Robinson Crusoe: Adventures on the Cursed Island 2nd Edition – Solo review – Steve Mcgillivray

Robinson Crusoe: Adventures on the Cursed Island places players on a deserted island, shipwrecked there and in dire need of food and shelter. Here I’ll talk about Solo mode using the beginner scenario Castaway, which is a great introduction to the game.

The game is played over 12 rounds, with the aim being to build a log pile and light a fire to signal a passing ship. The ship is scheduled to pass on rounds 10, 11 and 12 so time is of the essence. To further complicate matters, the woodpile must be added to only once per turn, prior to the Action phase, adding another level of complexity and difficulty. This isn’t even taking into account the day to day task of actually surviving, which can be very challenging.

Each round is comprised of 6 phases. The Event (skipped in round 1), Morale, Production, Action, Weather and Night phases. The Action phase is, unsurprisingly, where most of the key decisions are made. Do you explore your new home and seek out resources? Do you try and build rudimentary tools to aid your plight? Do you go hunting the local wildlife? Should you gather wood and maybe fish? These decisions are not easy and will have a huge impact on your game.

Another facet to these decisions is how many people you commit to these tasks. Committing two pawns guarantees success, but assigning one pawn leaves you open to nasty card effects, wounds and failure. Each character comes with two pawns, while in Solo play you also get companions in the form of a dog and Friday. Friday acts as an additional pawn you can assign anywhere, while the dog can only explore or hunt, which is very thematic. Friday can also be wounded and die, which adds another level of complexity when assigning actions.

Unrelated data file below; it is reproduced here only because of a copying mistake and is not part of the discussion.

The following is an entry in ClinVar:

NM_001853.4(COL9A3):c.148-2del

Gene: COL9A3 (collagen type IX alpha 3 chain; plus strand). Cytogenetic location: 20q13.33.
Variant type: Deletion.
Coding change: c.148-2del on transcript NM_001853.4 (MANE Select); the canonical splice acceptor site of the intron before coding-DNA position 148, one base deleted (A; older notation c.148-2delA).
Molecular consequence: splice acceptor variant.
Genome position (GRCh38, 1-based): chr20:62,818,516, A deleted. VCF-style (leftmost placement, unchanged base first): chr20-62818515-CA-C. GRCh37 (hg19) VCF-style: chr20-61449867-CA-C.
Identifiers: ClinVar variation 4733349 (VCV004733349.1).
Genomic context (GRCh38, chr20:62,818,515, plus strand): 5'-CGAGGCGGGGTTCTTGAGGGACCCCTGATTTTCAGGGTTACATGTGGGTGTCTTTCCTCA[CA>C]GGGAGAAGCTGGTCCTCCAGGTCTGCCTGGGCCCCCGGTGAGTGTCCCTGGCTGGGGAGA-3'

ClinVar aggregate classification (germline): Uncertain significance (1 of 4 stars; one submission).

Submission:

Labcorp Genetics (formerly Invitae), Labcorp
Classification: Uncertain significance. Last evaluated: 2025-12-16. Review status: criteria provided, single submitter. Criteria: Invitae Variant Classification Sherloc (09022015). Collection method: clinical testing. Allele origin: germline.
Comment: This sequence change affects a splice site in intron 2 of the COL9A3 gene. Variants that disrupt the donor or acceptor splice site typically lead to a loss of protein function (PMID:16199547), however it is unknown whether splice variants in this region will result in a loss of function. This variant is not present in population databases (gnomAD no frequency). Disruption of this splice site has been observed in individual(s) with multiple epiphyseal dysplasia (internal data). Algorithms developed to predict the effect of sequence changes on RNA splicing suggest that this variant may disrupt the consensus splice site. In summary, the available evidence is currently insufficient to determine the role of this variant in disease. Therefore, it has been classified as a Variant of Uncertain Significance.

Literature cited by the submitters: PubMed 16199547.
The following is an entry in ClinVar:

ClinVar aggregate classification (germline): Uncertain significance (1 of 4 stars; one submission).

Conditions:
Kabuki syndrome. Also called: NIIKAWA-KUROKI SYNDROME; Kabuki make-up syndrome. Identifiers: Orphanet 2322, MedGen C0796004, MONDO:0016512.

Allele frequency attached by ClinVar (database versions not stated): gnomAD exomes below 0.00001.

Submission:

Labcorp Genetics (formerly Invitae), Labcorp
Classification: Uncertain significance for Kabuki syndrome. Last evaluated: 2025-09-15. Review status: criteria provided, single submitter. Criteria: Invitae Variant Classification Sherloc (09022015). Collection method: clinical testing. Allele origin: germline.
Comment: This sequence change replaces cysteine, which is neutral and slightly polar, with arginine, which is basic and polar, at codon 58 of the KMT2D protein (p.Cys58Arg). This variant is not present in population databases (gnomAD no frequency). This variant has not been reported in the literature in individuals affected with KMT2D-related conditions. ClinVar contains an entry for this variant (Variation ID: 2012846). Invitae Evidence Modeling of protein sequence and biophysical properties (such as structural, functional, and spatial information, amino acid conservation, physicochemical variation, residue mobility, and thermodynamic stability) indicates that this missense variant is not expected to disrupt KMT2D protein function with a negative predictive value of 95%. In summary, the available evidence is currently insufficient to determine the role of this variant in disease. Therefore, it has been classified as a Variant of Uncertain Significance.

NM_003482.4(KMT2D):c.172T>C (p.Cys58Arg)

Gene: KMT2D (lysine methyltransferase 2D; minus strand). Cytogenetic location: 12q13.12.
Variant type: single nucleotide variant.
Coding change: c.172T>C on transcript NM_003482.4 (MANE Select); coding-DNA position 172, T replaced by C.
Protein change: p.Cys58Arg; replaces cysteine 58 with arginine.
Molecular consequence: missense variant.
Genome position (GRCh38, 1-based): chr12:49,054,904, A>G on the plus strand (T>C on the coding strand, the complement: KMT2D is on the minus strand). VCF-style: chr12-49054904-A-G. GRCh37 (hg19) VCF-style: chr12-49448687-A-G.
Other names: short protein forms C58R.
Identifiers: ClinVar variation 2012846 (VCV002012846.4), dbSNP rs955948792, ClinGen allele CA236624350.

As much as the need to gather resources and create items to assist in your survival and to attain the scenario goal, you also need shelter. Its essential you construct a camp as soon as possible. You can then increase the roof and palisade levels to protect you from the weather, which in the first scenario will gradually worsen from round 4 onward. Trust me, the weather can be brutal in this game. Snow and rain will destroy resources and physically harm your character so again, a balance must be found with protecting yourself and working towards your goal of escaping the island. I had a round in my last game where the heavens opened on me and I suffered lots of wounds due to insufficient shelter, almost killing my character.

The game also has several decks of cards, the majority of which will cause you no end of problems and throw bad weather, wild animals, disease, injury and general misfortune your way that will severely test your survival skills. Event cards which get drawn at the beginning if each round are dual effect cards. The top half is resolved when its drawn, then the mechanism to cycle these cards out of play can trigger the effect at the bottom of the card, which is generally not a good thing. You can take wounds, lose inventions and lose Determination tokens (which are like an in-game currency). These cards can be mitigated by committing the required resources e.g. 1 pawn and 1 wood, to discard the card before the nasty effect is triggered.